Ultimate Backseat Driver

Fed up with “you’re driving too fast dear”? Enter the Cadillac Imaj: the living, breathing, thinking future of the automobile. “Perhaps you won’t back this one into a lamp post!”

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By  Justin Etheridge Published  August 2, 2001

Introduction|~||~||~|The Imaj, the definitive concept car from US legend Cadillac, is a marriage of design and technology, a fusion of function and art. It’s also packed to the brim with enough gadgetry to overhaul your everyday Middle East motoring experience.

Luxury is no longer just about increased legroom and other such physical comforts. Instead, this all-wheel-drive sedan sets out to cushion the mental state of the driver as much as his or her body: night vision, Bulgari instruments, virtual assistance and more.

And that’s before we even talk about aesthetics. Check out the crisp lines and dynamic angles: uniquely American, yes, but the appeal is universal.

“Concept cars like the Evoq, Imaj and Vizon are an enormous help to global awareness and improving familiarity of Cadillac,” says Fadi Ghosn, Cadillac brand manager for the Middle East. “In some markets, like the Middle East, we have a solid awareness, but the image is very much steeped in a classic American mindset. We had to take what is a somewhat neutral and out-of-date perception of Cadillac and begin to bring focus with where the product is heading. The Evoq, Imaj and Vizon are helping us communicate this new focus on a global level.”

The vehicles that Ghosn describes are the realisation of the Cadillac dream. The Evoq in particular, the roadster introduced back in 1999, was the first real embodiment of Cadillac’s new vision.

“The Imaj introduction last year at the Geneva Motor Show provided more definition for the design themes that will drive future Cadillacs,” explains Ghosn. “This year, at the North American International Show in Detroit, Cadillac's vision of ‘art and science’ was also applied to a new segment for General Motors’ luxury division in the Cadillac Vizon concept, which represents Cadillac’s application of its new design form vocabulary to an all-wheel-drive luxury activity vehicle.”

The Imaj (pronounced as the French would say ‘image’), was designed and built at GM’s Concept Design Studio in Birmingham, England, led by veteran design director Simon Cox and supported by the Cadillac team based at the Michigan-based North American design studio. Other partners, such as IBM, Delphi and Bose, were called in to lend respective expertise to the project.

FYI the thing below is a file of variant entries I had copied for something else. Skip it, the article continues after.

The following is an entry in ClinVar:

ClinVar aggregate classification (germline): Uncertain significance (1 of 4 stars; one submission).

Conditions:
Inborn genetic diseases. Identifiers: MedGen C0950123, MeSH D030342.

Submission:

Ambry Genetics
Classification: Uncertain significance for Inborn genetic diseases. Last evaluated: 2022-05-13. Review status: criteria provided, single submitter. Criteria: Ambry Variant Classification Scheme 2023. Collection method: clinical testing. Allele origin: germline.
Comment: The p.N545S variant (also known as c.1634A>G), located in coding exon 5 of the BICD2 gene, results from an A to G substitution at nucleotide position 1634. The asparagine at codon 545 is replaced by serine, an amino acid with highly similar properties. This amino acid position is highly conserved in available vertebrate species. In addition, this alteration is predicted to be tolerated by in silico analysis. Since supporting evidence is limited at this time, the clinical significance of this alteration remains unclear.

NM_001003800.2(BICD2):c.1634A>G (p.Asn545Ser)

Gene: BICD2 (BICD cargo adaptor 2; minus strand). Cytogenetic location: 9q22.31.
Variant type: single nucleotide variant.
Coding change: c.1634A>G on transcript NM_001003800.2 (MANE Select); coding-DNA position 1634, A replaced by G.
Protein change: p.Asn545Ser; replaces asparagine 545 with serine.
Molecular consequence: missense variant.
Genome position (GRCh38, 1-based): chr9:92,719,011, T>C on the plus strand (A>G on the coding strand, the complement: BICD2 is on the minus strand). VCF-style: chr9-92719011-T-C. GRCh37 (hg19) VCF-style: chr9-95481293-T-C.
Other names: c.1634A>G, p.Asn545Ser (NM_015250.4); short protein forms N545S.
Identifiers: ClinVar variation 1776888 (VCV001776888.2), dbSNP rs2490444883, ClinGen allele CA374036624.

In a further motoring coup, Cadillac raised eyebrows the world over when it announced a deal with Italian jeweller Bulgari to fit the Imaj with outlandish and rather sexy instrumentation. Take a look inside this four-wheeled phenomenon and the dash is a bewildering array of stylish dials and exorbitant displays.

There’s more to come too, as Cadillac taps into the lifestyle concept and the mindset of its (wealthy) potential owners: Bulgari has confirmed that it will produce accompanying modular aluminium luggage, plus an exclusive travel clock. And you thought you were just buying a car.

||**||Inside the Machine|~||~||~| The Imaj itself is a four passenger, four door sedan, which boasts an electrochromatic louvered glass roof. Standing 1420mm tall and 5100mm long, it’s driven by the Northstar system, a 4.2 litre supercharged V8 engine, producing 425 hp at 6,400 rpm.

Closed loop fuel control operates via a mass airflow metre and four oxygen sensors, while the innovation marks GM’s first fully electronically controlled five-speed automatic transmission. The Northstar also features platinum-tipped spark plugs with individual ignition coils and no fewer than four catalytic converters.

Another feature tucked subtly away inside Cadillac’s futuristic framework is the MagneRide, a new deployment of suspension control technology. The system is based on Delphi’s proprietary Magneto-rheological (MR) fluid, providing a valve-less damper design. The result is superior handling and the most comfortable Cadillac ride yet. Which is really what this taste of the future is all about: technology in pursuit of luxury.